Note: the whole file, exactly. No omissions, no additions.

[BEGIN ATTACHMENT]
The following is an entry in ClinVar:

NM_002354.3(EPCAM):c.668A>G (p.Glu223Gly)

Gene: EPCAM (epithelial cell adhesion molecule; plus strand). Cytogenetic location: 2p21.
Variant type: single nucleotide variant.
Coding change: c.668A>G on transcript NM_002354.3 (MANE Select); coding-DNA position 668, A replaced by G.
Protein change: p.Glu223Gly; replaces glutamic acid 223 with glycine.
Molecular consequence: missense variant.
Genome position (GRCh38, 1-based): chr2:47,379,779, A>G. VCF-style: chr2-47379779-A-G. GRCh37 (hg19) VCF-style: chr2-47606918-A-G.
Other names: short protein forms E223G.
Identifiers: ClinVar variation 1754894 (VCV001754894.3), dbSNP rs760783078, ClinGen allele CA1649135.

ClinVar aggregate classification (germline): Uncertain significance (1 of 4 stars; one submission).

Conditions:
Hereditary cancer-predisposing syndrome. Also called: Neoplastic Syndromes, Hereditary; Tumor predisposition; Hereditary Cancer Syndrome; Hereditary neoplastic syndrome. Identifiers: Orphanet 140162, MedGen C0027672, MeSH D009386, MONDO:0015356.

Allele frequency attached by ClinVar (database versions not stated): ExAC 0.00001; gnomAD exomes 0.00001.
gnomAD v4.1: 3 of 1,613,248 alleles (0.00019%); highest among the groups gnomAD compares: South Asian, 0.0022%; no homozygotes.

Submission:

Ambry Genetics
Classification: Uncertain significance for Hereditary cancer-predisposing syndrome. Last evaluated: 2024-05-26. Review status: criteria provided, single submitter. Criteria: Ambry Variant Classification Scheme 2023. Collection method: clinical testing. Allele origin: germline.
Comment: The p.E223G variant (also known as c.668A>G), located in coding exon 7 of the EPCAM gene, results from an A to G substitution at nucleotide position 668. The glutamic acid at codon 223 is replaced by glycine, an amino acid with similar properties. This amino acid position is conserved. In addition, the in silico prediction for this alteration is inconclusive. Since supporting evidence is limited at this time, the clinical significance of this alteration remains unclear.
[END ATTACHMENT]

The following is an entry in ClinVar:

NM_002354.3(EPCAM):c.668A>G (p.Glu223Gly)

Gene: EPCAM (epithelial cell adhesion molecule; plus strand). Cytogenetic location: 2p21.
Variant type: single nucleotide variant.
Coding change: c.668A>G on transcript NM_002354.3 (MANE Select); coding-DNA position 668, A replaced by G.
Protein change: p.Glu223Gly; replaces glutamic acid 223 with glycine.
Molecular consequence: missense variant.
Genome position (GRCh38, 1-based): chr2:47,379,779, A>G. VCF-style: chr2-47379779-A-G. GRCh37 (hg19) VCF-style: chr2-47606918-A-G.
Other names: short protein forms E223G.
Identifiers: ClinVar variation 1754894 (VCV001754894.3), dbSNP rs760783078, ClinGen allele CA1649135.

ClinVar aggregate classification (germline): Uncertain significance (1 of 4 stars; one submission).

Conditions:
Hereditary cancer-predisposing syndrome. Also called: Neoplastic Syndromes, Hereditary; Tumor predisposition; Hereditary Cancer Syndrome; Hereditary neoplastic syndrome. Identifiers: Orphanet 140162, MedGen C0027672, MeSH D009386, MONDO:0015356.

Allele frequency attached by ClinVar (database versions not stated): ExAC 0.00001; gnomAD exomes 0.00001.
gnomAD v4.1: 3 of 1,613,248 alleles (0.00019%); highest among the groups gnomAD compares: South Asian, 0.0022%; no homozygotes.

Submission:

Ambry Genetics
Classification: Uncertain significance for Hereditary cancer-predisposing syndrome. Last evaluated: 2024-05-26. Review status: criteria provided, single submitter. Criteria: Ambry Variant Classification Scheme 2023. Collection method: clinical testing. Allele origin: germline.
Comment: The p.E223G variant (also known as c.668A>G), located in coding exon 7 of the EPCAM gene, results from an A to G substitution at nucleotide position 668. The glutamic acid at codon 223 is replaced by glycine, an amino acid with similar properties. This amino acid position is conserved. In addition, the in silico prediction for this alteration is inconclusive. Since supporting evidence is limited at this time, the clinical significance of this alteration remains unclear.